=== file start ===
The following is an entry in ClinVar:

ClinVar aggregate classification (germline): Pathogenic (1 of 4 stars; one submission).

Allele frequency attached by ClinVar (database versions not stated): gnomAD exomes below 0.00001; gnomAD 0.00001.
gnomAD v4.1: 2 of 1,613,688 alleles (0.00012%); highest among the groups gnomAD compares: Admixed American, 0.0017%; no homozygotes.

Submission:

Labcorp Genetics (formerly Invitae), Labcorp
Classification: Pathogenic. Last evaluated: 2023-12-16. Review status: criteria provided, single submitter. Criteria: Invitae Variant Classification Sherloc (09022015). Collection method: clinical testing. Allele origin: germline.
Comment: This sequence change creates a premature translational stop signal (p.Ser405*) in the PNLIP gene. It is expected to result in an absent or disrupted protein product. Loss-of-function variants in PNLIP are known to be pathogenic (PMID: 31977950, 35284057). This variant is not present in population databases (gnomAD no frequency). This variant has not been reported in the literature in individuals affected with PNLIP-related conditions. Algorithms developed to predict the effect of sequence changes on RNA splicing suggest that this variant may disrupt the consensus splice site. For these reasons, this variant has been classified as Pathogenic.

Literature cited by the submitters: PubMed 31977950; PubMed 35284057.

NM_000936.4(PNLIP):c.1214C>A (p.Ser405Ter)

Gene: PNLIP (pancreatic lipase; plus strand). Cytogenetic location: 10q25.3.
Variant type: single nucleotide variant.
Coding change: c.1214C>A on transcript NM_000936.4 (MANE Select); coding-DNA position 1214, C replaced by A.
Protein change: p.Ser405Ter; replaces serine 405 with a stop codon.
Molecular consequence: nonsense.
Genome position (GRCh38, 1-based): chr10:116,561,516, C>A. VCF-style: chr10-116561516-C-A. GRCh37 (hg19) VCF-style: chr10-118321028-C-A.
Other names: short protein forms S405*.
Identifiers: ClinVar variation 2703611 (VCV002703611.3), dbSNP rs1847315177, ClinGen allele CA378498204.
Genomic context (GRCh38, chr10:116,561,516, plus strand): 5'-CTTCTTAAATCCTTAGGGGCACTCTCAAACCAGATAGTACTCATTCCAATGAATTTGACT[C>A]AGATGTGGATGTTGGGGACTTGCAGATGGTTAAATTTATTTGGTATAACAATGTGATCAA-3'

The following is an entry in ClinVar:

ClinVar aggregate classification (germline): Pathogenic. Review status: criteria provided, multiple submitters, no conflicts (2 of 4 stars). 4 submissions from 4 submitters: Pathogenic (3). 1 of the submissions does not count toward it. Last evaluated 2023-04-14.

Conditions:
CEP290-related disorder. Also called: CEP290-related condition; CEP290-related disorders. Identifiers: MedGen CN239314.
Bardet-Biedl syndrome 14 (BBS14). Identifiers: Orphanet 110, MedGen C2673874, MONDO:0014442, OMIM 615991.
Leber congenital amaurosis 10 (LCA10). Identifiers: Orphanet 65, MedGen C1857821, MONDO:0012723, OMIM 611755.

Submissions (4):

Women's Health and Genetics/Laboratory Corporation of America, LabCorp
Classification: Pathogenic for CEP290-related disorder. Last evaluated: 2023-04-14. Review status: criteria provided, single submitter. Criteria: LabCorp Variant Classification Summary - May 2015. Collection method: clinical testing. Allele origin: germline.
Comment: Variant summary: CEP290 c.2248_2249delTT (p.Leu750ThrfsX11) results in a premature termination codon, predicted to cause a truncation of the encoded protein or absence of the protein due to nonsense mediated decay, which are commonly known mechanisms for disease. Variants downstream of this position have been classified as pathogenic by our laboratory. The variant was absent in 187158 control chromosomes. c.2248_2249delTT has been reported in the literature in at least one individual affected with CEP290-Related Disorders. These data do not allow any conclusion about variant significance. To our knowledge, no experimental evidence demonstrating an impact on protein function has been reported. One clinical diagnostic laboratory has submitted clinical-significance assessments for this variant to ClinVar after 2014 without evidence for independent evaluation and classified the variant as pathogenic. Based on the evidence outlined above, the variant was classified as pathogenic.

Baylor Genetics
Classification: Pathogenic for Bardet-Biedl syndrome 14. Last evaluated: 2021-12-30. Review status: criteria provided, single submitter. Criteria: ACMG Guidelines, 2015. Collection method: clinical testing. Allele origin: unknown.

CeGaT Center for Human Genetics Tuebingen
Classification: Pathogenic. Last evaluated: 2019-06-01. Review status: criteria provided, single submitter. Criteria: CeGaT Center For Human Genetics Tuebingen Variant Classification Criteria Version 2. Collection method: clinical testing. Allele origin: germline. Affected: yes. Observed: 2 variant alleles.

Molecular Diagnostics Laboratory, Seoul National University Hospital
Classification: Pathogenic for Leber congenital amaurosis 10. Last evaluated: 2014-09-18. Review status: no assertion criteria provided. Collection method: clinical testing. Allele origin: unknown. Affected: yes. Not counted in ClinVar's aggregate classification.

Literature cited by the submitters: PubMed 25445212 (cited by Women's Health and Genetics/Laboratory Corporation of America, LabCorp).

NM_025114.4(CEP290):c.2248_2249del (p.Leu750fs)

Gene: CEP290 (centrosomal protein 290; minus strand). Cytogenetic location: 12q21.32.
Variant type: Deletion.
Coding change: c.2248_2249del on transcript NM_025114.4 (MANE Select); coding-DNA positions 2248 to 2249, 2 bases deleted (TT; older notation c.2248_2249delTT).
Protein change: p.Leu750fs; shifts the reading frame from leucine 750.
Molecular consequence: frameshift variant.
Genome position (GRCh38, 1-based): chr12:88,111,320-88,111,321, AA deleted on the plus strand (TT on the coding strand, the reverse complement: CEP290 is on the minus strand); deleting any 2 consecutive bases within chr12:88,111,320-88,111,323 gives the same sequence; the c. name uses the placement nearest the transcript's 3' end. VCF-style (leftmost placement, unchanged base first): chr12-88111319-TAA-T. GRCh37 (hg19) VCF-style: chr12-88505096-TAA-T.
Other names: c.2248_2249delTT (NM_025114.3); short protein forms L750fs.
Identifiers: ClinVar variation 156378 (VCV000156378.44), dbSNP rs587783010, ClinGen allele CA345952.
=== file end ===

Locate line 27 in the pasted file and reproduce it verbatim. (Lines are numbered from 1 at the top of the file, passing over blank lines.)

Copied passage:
Women's Health and Genetics/Laboratory Corporation of America, LabCorp